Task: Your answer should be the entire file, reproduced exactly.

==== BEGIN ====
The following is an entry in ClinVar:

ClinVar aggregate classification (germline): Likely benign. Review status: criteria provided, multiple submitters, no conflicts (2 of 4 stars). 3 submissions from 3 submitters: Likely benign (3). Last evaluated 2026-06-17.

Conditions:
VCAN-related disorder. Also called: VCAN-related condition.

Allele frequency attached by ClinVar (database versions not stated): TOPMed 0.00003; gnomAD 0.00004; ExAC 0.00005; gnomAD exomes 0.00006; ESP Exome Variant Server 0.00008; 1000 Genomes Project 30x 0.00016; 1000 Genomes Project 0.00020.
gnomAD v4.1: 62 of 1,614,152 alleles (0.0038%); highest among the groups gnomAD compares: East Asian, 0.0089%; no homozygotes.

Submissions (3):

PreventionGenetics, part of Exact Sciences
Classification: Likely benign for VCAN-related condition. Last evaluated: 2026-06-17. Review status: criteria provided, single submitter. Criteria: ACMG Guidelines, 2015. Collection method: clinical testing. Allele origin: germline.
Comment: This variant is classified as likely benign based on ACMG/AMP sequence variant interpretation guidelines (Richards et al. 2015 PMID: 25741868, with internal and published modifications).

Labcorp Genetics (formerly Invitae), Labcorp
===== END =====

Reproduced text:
The following is an entry in ClinVar:

ClinVar aggregate classification (germline): Likely benign. Review status: criteria provided, multiple submitters, no conflicts (2 of 4 stars). 3 submissions from 3 submitters: Likely benign (3). Last evaluated 2026-06-17.

Conditions:
VCAN-related disorder. Also called: VCAN-related condition.

Allele frequency attached by ClinVar (database versions not stated): TOPMed 0.00003; gnomAD 0.00004; ExAC 0.00005; gnomAD exomes 0.00006; ESP Exome Variant Server 0.00008; 1000 Genomes Project 30x 0.00016; 1000 Genomes Project 0.00020.
gnomAD v4.1: 62 of 1,614,152 alleles (0.0038%); highest among the groups gnomAD compares: East Asian, 0.0089%; no homozygotes.

Submissions (3):

PreventionGenetics, part of Exact Sciences
Classification: Likely benign for VCAN-related condition. Last evaluated: 2026-06-17. Review status: criteria provided, single submitter. Criteria: ACMG Guidelines, 2015. Collection method: clinical testing. Allele origin: germline.
Comment: This variant is classified as likely benign based on ACMG/AMP sequence variant interpretation guidelines (Richards et al. 2015 PMID: 25741868, with internal and published modifications).

Labcorp Genetics (formerly Invitae), Labcorp